Never miss a Sunday show is a phrase everyone should know. Celebrating their 31st Red Rocks show The String Cheese Incident finished off a great weekend with a Sunday night show. Joined by Nahko and Medicine for the People, Sunday was hot, bright and full of energy. The show was blessed by a traditional Native American prayer that simply reminded us to love the earth and love one another.
Red Rocks Amphitheatre
In French the phrase “Je ne sais quoi” means an inexpressible something, a little something extra or a quality that eludes description. With over 20 years of touring under their belt The String Cheese Incident brings that “je ne sais quoi” to their live shows. Whether it be a cover, a special jam or a sit-in, String Cheese always adds that little indescribable element to each show to ensure a unique experience.
They were all there. All of the things that make a show great. Not just the music but the people, the atmosphere, the place, the time. It’s a unique time to be taking part in Musical history. Electronic music rules the club, the theater, TV and everywhere in between. The era of the D.J. I’ve heard it called. However there is another group of people. Not rebelling against culture, not fighting the times, simply being different for difference sake.
It was a gorgeous day while tailgating in the south lot at Red Rocks Amphitheatre, but as most people know, Colorado weather is very unpredictable. The weather turned fast, but not before the two openers: DJ Jazzy Jeff and Exmag got their sets in. There was a lot of talent in the lineup and a huge buzz around town regarding this show.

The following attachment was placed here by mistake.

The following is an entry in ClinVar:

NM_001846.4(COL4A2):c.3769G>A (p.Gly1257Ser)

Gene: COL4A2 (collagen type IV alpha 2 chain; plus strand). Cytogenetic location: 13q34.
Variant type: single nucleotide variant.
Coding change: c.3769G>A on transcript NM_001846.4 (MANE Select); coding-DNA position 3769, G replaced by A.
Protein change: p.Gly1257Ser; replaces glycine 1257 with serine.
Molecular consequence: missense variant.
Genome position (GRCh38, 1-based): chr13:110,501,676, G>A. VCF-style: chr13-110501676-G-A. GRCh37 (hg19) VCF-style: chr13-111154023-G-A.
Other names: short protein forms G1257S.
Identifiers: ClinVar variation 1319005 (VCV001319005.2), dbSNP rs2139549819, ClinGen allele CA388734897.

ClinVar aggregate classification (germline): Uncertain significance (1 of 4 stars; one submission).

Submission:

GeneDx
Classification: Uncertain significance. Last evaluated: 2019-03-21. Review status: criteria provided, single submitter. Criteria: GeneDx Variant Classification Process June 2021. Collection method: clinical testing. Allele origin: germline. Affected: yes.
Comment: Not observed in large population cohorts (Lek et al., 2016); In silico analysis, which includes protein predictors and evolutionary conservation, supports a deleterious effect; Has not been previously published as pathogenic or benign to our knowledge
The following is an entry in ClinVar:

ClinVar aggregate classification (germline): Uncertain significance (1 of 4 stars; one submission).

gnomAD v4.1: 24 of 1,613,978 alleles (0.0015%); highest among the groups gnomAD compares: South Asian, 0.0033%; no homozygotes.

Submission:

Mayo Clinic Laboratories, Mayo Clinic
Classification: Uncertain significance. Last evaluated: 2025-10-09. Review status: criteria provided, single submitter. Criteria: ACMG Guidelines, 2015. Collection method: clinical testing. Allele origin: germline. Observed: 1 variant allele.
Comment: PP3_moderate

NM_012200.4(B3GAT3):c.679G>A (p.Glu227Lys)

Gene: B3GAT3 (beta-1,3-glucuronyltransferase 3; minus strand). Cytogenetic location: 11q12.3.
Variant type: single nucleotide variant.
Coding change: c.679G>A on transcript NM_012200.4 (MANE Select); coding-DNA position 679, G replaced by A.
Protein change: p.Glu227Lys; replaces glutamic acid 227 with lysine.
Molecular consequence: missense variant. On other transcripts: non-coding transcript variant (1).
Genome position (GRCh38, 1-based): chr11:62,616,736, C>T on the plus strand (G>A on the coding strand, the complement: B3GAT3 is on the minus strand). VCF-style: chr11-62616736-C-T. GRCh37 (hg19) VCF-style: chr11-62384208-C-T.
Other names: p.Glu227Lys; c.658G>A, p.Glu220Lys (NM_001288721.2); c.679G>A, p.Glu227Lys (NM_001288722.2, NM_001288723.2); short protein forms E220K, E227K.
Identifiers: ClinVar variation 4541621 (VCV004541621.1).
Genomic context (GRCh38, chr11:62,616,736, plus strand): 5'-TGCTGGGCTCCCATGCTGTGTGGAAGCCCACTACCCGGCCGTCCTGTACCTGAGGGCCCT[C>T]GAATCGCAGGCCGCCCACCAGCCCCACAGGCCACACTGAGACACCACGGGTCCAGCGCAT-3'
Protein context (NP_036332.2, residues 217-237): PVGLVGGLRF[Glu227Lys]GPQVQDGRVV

Long before their marriage and musical union, Susan Tedeschi and Derek Trucks found success in their individual endeavors. Susan has been belting out independent and Grammy nominated blues since the mid-nineties.
The sun finally came out, and there was a full moon on the horizon. There is no better place to enjoy rocking Americana string band music then Red Rocks Amphitheatre. The bill on this night had two heavy hitting, fast growing, old-time playing bands from two different parts of the country. The Devil Makes Three comes from Santa Cruz, California, and they bring a sort of punk, pirate, darkness flavor to their Americana bluegrass.
Singer/songwriter Amos Lee released his self-titled debut in 2004 and followed with critically acclaimed Supply and Demand (2006) and Last Days at the Lodge (2008). But it was with 2011's Mission Bell that debuted No. 1 on the Billboard 200 and brought Amos to nationwide mainstream attention.
It is really incogitable, but a delight for me to follow the growth of these two credible musicians appropriately called Big Gigantic. It seems like yesterday that I was eating at a restaurant in the Northern Liberties section of Philadelphia with Dominic Lalli, while he was in The Motet, and my good friend and their road manager at the time Ben Scrimalli.